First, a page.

Making matters worse, the so-called “labor theory of value” hides the fact that it is essential that most people become capital owners. As Pope Leo XIII said, “The law, therefore, should favor ownership, and its policy should be to induce as many as possible of the people to become owners.” (“Quamobrem favere huic iuri leges debent, et quoad potest, providere ut quamplurimi ex multitudine rem habere malint.” Rerum Novarum, § 46.) This is because as technology becomes far more productive than any human being can hope to be and displaces people from wage system jobs, it also becomes more expensive than people without past savings can afford.
Proponents of the Great Reset and similar proposals fail to acknowledge this or admit that if people cannot be productive with labor alone, some way must be found for them to become owners of the technology that is displacing them. Instead, they make one or all these five fatal errors:
· Sovereignty and thus natural rights to life, liberty and private property are not inherent or effective in every actual human person, but only in an abstraction such as a capitalist elite or a socialist collective,
· Private property in capital is irrelevant if the fruits of ownership such as income and control can be distributed “equitably” among non-owning stakeholders (i.e., where the enjoyment of the fruits of ownership does not depend on ownership),
· People do not need to have production power if they have consumption power (i.e., the power to consume is more important than the power to produce),
· Only past savings can be used to finance new capital formation (i.e., the only way to increase production is by reducing consumption), and
· Human labor alone is productive; technology and land at best only enhance human labor.
|Human beings are persons with rights, not just suppliers of labor|
Perhaps what is most baffling about these errors is that at first glance they do not appear to have anything in common. On reflection, we see that they all share a certain orientation away from the human person, but there is no necessary correlation among them, e.g., what does reliance on past savings have to do with the idea that labor alone is productive? (The labor theory of value is a shift away from the human person because the capacity for labor is inherent in each human as a fact of being, while the capacity for ownership of capital is inherent in each human as a right of personality.)
Nevertheless, and although this does not apply in all cases, we see that people who make one of the errors also tend to make the others. Further, because the weaknesses of each flawed assumption complement the others and seem to validate them, the combination — not to exaggerate — is cataclysmic in human terms.
Having looked at the first four flawed assumptions earlier in this chapter, we now turn to “the labor theory of value.” Immediately we run into problems.
First, in classical economics there are two very different theories, both of which are called the labor theory of value. For Adam Smith, a thing is valued according to its utility to the consumer. Someone will value what he wants to purchase in terms of the effort (“labor”) it cost him to obtain what he offers to the seller in exchange for what the seller offers. To Smith, in this context “labor” was a general term for cost, whether effort, time, trouble, or even “sentiment.” (Smith’s “labor theory of value” is more subtle than is generally believed. Smith distinguished between value to the producer, and value to the consumer, with both being valid (thereby confusing later economists), where Ricardo and Marx attempted to assert that value to the producer is the only things that really matters. Read carefully, Smith did not mean that things are valued to the consumer in terms of the labor that went into producing them (Ricardo’s notion), but that things are valued in the market in terms of the effort (“labor”) that went into obtaining what the consumer exchanges for the thing. Smith, Wealth of Nations, op. cit., I.v.1-7.)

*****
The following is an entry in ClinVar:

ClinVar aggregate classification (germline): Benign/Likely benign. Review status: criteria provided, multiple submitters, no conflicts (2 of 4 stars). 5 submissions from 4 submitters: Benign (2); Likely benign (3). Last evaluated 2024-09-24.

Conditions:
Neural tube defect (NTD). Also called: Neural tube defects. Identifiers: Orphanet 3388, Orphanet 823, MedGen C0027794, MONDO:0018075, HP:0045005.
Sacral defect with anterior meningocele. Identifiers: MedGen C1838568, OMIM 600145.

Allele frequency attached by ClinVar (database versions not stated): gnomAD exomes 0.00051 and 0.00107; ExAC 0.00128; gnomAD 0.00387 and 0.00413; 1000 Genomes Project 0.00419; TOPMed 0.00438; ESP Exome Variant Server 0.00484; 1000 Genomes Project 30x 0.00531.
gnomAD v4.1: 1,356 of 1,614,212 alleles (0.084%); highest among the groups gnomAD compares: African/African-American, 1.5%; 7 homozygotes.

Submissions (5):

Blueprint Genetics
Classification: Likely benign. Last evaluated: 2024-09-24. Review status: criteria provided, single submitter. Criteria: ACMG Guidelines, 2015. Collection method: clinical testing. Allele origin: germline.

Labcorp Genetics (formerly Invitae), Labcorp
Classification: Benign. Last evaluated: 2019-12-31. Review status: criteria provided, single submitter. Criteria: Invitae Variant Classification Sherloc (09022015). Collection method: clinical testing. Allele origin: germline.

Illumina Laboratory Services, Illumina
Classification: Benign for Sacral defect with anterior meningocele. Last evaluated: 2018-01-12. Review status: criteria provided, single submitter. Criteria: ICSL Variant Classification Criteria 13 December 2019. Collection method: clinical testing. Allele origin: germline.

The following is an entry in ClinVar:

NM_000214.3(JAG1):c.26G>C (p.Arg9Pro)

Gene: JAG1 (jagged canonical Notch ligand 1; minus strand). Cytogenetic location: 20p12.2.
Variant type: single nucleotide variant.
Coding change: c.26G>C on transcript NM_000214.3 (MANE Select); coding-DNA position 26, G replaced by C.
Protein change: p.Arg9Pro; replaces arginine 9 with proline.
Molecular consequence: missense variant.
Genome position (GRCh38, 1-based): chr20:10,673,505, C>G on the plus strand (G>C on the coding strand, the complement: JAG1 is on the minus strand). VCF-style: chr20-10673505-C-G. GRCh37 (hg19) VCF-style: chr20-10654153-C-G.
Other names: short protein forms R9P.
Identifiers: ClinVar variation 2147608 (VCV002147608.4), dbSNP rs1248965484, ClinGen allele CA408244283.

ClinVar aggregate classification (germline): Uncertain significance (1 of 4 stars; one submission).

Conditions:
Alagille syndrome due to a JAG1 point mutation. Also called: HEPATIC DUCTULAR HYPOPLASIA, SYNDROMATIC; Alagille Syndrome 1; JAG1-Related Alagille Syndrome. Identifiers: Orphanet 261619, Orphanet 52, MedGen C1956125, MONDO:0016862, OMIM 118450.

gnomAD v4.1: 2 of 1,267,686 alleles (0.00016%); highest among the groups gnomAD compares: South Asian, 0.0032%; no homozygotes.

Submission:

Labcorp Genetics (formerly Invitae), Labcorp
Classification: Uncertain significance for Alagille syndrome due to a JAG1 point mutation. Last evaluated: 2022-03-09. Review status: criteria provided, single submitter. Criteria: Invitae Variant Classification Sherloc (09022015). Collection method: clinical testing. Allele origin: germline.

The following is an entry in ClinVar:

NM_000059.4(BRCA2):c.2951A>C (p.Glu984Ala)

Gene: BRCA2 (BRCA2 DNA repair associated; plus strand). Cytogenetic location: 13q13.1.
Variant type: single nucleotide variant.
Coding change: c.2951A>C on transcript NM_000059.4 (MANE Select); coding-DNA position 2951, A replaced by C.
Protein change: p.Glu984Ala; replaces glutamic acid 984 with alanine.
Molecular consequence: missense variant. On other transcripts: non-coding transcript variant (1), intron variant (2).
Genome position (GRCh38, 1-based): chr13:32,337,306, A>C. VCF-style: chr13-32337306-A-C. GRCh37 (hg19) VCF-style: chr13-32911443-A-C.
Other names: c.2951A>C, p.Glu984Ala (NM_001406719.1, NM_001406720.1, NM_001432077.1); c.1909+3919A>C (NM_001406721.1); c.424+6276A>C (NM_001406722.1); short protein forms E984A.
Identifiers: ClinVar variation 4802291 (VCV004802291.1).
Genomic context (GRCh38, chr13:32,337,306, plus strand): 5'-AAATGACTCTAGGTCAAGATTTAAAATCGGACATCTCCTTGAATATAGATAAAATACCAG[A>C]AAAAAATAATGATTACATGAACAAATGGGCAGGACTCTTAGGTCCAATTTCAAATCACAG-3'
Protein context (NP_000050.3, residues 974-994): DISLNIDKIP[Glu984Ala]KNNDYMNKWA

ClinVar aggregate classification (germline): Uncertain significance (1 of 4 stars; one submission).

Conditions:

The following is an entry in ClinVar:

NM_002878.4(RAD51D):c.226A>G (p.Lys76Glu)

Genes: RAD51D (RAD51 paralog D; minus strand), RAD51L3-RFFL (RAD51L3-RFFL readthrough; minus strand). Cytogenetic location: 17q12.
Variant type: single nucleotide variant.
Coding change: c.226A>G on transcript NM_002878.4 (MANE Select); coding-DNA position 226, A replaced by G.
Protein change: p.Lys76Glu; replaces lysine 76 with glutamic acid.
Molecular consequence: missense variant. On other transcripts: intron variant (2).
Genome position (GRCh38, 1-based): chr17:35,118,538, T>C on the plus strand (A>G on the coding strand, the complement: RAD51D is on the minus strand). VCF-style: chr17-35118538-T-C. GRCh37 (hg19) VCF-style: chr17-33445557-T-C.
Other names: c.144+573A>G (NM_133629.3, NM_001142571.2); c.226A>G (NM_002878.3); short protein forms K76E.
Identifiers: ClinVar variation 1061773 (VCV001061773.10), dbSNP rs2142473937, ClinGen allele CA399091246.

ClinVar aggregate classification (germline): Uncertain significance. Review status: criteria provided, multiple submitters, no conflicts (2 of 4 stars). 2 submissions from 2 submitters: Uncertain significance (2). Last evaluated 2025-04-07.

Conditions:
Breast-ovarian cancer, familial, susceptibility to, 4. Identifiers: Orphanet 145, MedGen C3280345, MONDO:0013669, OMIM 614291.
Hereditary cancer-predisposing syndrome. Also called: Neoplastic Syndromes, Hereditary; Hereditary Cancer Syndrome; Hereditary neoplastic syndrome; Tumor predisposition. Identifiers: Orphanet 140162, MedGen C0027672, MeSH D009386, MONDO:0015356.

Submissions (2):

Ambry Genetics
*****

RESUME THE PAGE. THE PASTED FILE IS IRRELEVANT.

Believing he was correcting Smith, David Ricardo declared that labor alone is productive. All things, therefore, are valued according to the labor that went into producing them, not for their utility to the consumer. Technology is accumulated or congealed labor, so the owner of capital is due only what it cost him in terms of labor to obtain the capital. (David Ricardo, The Principles of Political Economy and Taxation (1817), Ch. I, § vii.)
The implications of Ricardo’s labor theory of value are devastating, especially when it comes to the basis of economic activity. By shifting the basis of value from what the consumer wants, to what the producer wants, Ricardo nullified Smith’s first principle of economics: that the only reason to produce is to consume, i.e., create value for the consumer. In this way, Ricardo transformed economics from the science of satisfying human need at the lowest possible price and highest possible quality, to that of fueling human greed at the highest possible price and lowest possible quality.
Further, by assigning all production to labor, Ricardo denied that non-human factors are truly factors of production. Non-human factors of production are secondary because — according to Ricardo — human labor created them in the first place.
Ricardo’s labor theory of value raised two difficulties that he failed to resolve. One, how does it account for land and natural resources? Two, what if immense labor is expended yet nothing of use is produced? We will address these in the next posting on this subject.